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USDA to Incentivize Purchase of Fruits and Vegetables under WIC for 4 Months with American Rescue Plan Funding

WASHINGTON, April 28, 2021 – Participants in the U.S. Department of Agriculture’s (USDA) Special Supplemental Nutrition Program for Women, Infants, and Children (WIC) may soon see a temporary increase to their benefits for the purchase of fruits and vegetables. With $490 million provided by the American Rescue Plan Act of 2021, USDA has offered states, tribal nations and territories the option of boosting the cash-value voucher benefit by more than three times the current amount for up to four months to provide additional relief during this difficult time.

“To more effectively promote heathier eating patterns, we need to promote nutrition security alongside food security to ensure all people at all times have access to nutritious foods and beverages that meet their nutritional needs for an active and healthy life,” said Agriculture Secretary Tom Vilsack. “Nowhere is nutrition security more important than in our WIC program to support mothers and young children.”

The cash-value voucher allows participants to purchase fruits and vegetables as part of their WIC food package. Under normal circumstances, the monthly cash-value voucher is $9 per child and $11 for pregnant, postpartum, and breastfeeding women. The American Rescue Plan allows state agencies to temporarily provide up to $35 per child and adult, per month. These additional funds will increase the purchasing power of WIC participants so they can buy and consume more healthy fruits and vegetables.

“This temporary increase in benefits will further ensure that individuals at nutritional risk and those who are disproportionately affected by hunger have greater purchasing power for the healthy and nutritious foods they need,” said Stacy Dean, deputy undersecretary of food, nutrition, and consumer services.

USDA’s Food and Nutrition Service (FNS) notified WIC state agencies of this option on March 24, 2021. State agencies that have opted-in are beginning to distribute the increased benefits as early as this month and may continue to do so for up to four consecutive months between now and September 30, 2021. A list of the state agencies that have opted-into the increase can be found on the FNS website at

Today’s announcement is one of many actions USDA has taken to address the worsened risk of hunger resulting from the COVID-19 pandemic. As a result of the pandemic, as many as 30 million adults and 12 million children may not always have enough nutritious food to eat. “USDA stands ready to ensure all provisions of the American Rescue Plan are implemented and is actively working to provide states and tribal nations with all the guidance and support they need to get WIC recipients these increased benefits,” said Dean.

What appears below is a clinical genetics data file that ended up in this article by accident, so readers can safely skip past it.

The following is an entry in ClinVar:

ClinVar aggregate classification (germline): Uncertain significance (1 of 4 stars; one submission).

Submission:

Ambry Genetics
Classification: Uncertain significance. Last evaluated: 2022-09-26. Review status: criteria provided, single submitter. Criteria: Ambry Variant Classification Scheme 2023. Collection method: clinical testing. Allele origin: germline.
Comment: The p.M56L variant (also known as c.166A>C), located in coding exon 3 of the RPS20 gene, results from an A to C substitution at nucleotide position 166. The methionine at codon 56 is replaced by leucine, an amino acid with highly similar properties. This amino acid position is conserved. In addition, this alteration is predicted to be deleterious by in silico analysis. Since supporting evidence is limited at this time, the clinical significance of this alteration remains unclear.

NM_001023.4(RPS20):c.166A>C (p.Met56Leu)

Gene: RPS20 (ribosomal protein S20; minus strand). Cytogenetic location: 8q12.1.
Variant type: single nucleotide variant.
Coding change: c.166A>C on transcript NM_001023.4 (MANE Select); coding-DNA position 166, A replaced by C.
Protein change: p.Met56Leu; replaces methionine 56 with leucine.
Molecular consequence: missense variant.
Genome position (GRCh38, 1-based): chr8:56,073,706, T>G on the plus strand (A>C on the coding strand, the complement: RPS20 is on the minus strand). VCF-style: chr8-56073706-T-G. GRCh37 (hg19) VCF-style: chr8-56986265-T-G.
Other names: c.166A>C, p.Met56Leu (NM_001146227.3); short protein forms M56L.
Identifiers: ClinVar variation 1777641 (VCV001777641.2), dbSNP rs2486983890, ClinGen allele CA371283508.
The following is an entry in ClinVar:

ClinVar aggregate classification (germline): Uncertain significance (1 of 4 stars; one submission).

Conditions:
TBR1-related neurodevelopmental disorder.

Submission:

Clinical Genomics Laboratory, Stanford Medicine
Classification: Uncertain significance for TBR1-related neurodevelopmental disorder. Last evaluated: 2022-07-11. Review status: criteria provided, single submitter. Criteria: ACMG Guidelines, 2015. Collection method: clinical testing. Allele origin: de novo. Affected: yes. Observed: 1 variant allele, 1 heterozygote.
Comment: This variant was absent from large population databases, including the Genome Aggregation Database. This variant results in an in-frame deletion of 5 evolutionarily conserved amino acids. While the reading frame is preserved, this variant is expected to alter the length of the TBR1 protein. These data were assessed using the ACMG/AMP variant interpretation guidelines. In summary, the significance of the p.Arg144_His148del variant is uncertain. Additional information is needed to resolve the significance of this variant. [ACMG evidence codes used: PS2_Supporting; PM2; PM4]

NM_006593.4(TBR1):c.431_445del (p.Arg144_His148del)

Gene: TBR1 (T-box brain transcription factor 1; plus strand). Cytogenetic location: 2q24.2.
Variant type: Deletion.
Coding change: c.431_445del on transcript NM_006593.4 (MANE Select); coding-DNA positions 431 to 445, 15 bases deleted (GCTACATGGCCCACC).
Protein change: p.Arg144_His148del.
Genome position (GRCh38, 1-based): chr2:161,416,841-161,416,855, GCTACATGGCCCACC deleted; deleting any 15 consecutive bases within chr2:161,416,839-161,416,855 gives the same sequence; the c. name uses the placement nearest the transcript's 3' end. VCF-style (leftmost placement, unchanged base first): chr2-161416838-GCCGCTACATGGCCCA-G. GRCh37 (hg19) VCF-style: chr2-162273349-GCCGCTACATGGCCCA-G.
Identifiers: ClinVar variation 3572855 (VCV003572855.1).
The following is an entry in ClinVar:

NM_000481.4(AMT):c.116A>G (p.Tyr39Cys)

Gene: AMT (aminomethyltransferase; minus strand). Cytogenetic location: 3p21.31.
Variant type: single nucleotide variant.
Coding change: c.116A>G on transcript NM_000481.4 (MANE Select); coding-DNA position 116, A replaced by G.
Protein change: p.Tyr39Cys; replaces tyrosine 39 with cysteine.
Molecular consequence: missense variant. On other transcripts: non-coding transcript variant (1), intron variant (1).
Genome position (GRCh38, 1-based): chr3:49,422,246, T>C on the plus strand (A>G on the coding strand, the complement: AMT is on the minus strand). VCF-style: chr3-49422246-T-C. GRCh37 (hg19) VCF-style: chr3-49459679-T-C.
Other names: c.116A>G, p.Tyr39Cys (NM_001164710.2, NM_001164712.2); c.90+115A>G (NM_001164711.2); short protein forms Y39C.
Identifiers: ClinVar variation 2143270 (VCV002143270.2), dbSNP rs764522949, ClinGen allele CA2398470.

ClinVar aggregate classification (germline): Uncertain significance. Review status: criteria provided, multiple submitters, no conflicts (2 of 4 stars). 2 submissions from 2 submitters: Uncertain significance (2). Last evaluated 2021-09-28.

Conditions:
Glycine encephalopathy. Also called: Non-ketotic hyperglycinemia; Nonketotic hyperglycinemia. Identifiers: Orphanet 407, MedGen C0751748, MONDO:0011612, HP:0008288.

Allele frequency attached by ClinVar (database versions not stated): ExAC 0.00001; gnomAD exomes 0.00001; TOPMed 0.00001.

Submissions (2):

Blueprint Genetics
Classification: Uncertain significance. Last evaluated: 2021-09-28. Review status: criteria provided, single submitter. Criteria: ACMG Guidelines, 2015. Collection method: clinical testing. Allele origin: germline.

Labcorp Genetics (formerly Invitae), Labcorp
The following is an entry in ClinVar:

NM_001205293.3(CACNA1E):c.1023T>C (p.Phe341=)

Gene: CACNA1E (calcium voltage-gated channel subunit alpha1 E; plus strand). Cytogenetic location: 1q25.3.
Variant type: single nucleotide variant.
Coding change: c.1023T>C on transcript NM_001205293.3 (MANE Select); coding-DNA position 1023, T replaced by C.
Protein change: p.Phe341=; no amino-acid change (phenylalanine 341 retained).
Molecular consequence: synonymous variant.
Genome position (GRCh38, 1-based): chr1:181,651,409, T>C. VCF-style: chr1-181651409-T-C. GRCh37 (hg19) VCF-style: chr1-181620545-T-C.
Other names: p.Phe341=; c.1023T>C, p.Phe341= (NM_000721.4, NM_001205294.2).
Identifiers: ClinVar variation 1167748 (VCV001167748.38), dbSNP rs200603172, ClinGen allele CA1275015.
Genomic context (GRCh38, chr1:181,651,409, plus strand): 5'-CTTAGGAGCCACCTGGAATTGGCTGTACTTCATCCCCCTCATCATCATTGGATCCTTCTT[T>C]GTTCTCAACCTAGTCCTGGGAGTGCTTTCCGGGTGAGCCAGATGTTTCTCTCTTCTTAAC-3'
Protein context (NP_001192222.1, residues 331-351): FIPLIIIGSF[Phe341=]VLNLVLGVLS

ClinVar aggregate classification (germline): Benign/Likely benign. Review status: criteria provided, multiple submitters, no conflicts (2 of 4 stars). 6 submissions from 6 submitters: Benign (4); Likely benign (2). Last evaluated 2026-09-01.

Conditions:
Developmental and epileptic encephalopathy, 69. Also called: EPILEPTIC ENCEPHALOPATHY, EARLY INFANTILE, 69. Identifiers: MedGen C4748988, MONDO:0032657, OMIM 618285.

WIC has a long-standing history of improving the overall health and nutrition of its participants. The program provides women, infants, and children up to age of 5, who are at nutritional risk, with healthy foods to supplement their diets as well as health care referrals and nutrition education. For more information on WIC, visit:

Recently, USDA has maximized economic relief for struggling families by taking administrative action on SNAP emergency allotments by targeting an additional $1 billion per month to roughly 25 million people. Last week, USDA issued flexibilities that will allow schools and childcare institutions to serve healthy meals for free to all kids in the upcoming 2021-2022 school year. On Monday, USDA expanded the Pandemic-EBT program to reach more than 30 million children over the summer months. The Biden-Harris Administration’s American Rescue Plan Act provides over $12 billion in new nutrition assistance to address hardship caused by the pandemic, including:

  • Extending a 15% increase in SNAP benefits— providing over $1.1 billion per month in additional benefits for about 41 million participants — through September 2021;
  • Adding $1.1 billion in new funding for territories that operate nutrition assistance block grants — home to nearly 3 million Americans — to support those hard-hit by the pandemic;
  • Funding meals for young adults experiencing homelessness through Child and Adult Care Food Program (CACFP) emergency shelters; and
  • Providing $37 million in new nutrition assistance to reach seniors through the Commodity Supplemental Food Program.

More information on USDA’s response to the COVID-19 pandemic can be found at

USDA touches the lives of all Americans each day in so many positive ways. In the Biden-Harris Administration, USDA is transforming America’s food system with a greater focus on more resilient local and regional food production, fairer markets for all producers, ensuring access to safe, healthy and nutritious food in all communities, building new markets and streams of income for farmers and producers using climate smart food and forestry practices, making historic investments in infrastructure and clean energy capabilities in rural America, and committing to equity across the Department by removing systemic barriers and building a workforce more representative of America. To learn more, visit


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